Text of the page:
Manhattan Bridge Capital (NASDAQ:LOAN) shareholders have endured a 13% loss from investing in the stock a year ago

·3 min read

Investors can earn very close to the average market return by buying an index fund. By comparison, an individual stock is unlikely to match market returns - and could well fall short. One such example is Manhattan Bridge Capital, Inc. (NASDAQ:LOAN), which saw its share price fall 20% over a year, against a market decline of 12%. However, the longer term returns haven't been so bad, with the stock down 12% in the last three years. More recently, the share price has dropped a further 8.5% in a month. But this could be related to poor market conditions -- stocks are down 11% in the same time.

So let's have a look and see if the longer term performance of the company has been in line with the underlying business' progress.

Check out our latest analysis for Manhattan Bridge Capital

While markets are a powerful pricing mechanism, share prices reflect investor sentiment, not just underlying business performance. One imperfect but simple way to consider how the market perception of a company has shifted is to compare the change in the earnings per share (EPS) with the share price movement.

Unhappily, Manhattan Bridge Capital had to report a 3.9% decline in EPS over the last year. The share price decline of 20% is actually more than the EPS drop. So it seems the market was too confident about the business, a year ago.

The company's earnings per share (over time) is depicted in the image below (click to see the exact numbers).

earnings-per-share-growth
earnings-per-share-growth

We're pleased to report that the CEO is remunerated more modestly than most CEOs at similarly capitalized companies. But while CEO remuneration is always worth checking, the really important question is whether the company can grow earnings going forward. It might be well worthwhile taking a look at our free report on Manhattan Bridge Capital's earnings, revenue and cash flow.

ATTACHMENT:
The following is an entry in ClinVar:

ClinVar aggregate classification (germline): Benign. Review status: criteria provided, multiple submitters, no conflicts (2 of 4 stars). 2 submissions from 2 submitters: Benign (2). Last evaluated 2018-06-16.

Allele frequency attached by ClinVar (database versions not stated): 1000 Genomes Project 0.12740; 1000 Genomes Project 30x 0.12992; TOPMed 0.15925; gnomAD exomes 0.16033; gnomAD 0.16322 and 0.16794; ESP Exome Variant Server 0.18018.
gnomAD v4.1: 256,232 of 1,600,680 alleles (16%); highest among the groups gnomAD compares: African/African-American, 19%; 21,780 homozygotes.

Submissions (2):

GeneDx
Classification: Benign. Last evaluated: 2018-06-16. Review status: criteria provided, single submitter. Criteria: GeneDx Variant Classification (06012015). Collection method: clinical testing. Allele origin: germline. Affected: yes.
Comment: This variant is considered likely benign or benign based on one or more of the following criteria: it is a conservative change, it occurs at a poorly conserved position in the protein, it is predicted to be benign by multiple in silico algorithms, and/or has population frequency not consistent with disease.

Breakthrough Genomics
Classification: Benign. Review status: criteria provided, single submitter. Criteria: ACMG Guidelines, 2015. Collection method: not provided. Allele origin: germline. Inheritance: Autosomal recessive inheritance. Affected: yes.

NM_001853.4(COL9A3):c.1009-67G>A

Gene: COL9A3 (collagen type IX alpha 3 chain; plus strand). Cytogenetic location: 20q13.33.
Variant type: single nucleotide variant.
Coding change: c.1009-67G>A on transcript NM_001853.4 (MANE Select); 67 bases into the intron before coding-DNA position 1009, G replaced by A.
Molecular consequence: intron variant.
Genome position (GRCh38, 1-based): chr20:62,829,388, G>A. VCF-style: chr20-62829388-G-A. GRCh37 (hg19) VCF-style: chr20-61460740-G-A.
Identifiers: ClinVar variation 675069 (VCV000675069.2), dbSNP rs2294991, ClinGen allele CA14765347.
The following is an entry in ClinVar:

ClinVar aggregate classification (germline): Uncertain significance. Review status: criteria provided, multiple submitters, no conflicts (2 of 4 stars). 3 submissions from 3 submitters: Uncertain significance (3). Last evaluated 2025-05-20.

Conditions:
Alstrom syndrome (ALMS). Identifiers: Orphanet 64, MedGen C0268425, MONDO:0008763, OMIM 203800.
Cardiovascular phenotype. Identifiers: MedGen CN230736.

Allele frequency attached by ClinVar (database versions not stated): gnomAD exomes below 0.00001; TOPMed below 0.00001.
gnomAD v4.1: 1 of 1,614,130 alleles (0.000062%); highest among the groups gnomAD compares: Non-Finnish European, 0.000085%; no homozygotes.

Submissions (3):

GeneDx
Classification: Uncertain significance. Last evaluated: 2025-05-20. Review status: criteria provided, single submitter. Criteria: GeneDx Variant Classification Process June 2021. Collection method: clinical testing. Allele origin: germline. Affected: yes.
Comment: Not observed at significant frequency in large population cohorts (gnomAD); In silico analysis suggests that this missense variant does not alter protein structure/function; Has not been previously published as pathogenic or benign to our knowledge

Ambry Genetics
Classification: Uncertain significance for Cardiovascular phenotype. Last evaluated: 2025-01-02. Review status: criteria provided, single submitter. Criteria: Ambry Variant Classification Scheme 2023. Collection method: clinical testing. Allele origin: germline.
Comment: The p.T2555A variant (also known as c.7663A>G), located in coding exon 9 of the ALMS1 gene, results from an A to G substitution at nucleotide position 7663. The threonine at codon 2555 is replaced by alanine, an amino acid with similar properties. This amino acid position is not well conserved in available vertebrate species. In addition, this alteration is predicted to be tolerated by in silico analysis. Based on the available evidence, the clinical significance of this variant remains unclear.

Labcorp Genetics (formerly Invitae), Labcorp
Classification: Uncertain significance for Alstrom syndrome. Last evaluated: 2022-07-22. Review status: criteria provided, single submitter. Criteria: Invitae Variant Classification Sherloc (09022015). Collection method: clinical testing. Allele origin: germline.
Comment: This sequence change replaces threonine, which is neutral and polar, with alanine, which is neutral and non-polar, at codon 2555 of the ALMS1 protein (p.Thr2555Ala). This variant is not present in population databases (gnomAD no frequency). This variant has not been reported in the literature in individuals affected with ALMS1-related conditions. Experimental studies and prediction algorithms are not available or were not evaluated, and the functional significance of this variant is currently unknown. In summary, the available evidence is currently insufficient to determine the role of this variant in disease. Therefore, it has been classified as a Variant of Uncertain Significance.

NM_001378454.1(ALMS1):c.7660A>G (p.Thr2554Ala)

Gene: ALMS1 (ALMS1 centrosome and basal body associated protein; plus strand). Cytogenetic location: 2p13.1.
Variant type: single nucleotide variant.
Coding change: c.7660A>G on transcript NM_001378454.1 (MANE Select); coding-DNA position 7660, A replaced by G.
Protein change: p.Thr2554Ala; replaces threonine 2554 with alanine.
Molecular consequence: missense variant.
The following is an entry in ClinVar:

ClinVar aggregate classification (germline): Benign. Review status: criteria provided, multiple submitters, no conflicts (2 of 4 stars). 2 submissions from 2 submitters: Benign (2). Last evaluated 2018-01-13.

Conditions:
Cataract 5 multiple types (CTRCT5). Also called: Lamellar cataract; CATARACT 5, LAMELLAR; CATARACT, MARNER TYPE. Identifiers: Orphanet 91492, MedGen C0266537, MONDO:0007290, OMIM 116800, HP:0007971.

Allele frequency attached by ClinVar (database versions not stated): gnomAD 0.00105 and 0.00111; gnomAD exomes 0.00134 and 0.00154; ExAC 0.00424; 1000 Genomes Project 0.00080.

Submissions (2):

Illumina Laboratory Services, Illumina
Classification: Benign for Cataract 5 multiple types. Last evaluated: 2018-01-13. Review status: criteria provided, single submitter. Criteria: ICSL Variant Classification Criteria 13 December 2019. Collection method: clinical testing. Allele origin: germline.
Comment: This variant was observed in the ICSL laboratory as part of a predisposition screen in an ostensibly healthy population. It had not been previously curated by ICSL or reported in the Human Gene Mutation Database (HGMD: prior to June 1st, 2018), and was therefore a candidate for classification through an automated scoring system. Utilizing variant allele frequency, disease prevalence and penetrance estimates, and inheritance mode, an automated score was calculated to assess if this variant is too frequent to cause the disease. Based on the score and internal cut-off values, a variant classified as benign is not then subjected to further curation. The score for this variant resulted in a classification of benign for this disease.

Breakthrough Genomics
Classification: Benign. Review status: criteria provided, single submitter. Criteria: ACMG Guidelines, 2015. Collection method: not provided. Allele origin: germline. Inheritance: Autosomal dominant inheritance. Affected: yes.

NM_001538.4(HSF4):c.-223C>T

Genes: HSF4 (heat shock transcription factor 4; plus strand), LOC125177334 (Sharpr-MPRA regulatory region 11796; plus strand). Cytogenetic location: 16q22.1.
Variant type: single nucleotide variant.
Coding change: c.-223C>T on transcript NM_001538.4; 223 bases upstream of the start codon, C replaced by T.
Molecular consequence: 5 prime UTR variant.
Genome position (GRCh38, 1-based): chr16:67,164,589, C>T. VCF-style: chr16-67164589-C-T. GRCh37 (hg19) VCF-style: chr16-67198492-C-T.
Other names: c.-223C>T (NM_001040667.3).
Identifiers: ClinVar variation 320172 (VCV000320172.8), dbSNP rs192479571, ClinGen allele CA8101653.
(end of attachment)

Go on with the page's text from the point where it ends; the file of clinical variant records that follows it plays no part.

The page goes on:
What About Dividends?

It is important to consider the total shareholder return, as well as the share price return, for any given stock. The TSR is a return calculation that accounts for the value of cash dividends (assuming that any dividend received was reinvested) and the calculated value of any discounted capital raisings and spin-offs. So for companies that pay a generous dividend, the TSR is often a lot higher than the share price return. We note that for Manhattan Bridge Capital the TSR over the last 1 year was -13%, which is better than the share price return mentioned above. This is largely a result of its dividend payments!

A Different Perspective

We regret to report that Manhattan Bridge Capital shareholders are down 13% for the year (even including dividends). Unfortunately, that's worse than the broader market decline of 12%. However, it could simply be that the share price has been impacted by broader market jitters. It might be worth keeping an eye on the fundamentals, in case there's a good opportunity. Longer term investors wouldn't be so upset, since they would have made 8%, each year, over five years. If the fundamental data continues to indicate long term sustainable growth, the current sell-off could be an opportunity worth considering. I find it very interesting to look at share price over the long term as a proxy for business performance. But to truly gain insight, we need to consider other information, too. Take risks, for example - Manhattan Bridge Capital has 4 warning signs (and 1 which is potentially serious) we think you should know about.

We will like Manhattan Bridge Capital better if we see some big insider buys. While we wait, check out this free list of growing companies with considerable, recent, insider buying.

Please note, the market returns quoted in this article reflect the market weighted average returns of stocks that currently trade on US exchanges.

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This article by Simply Wall St is general in nature. We provide commentary based on historical data and analyst forecasts only using an unbiased methodology and our articles are not intended to be financial advice. It does not constitute a recommendation to buy or sell any stock, and does not take account of your objectives, or your financial situation. We aim to bring you long-term focused analysis driven by fundamental data. Note that our analysis may not factor in the latest price-sensitive company announcements or qualitative material. Simply Wall St has no position in any stocks mentioned.

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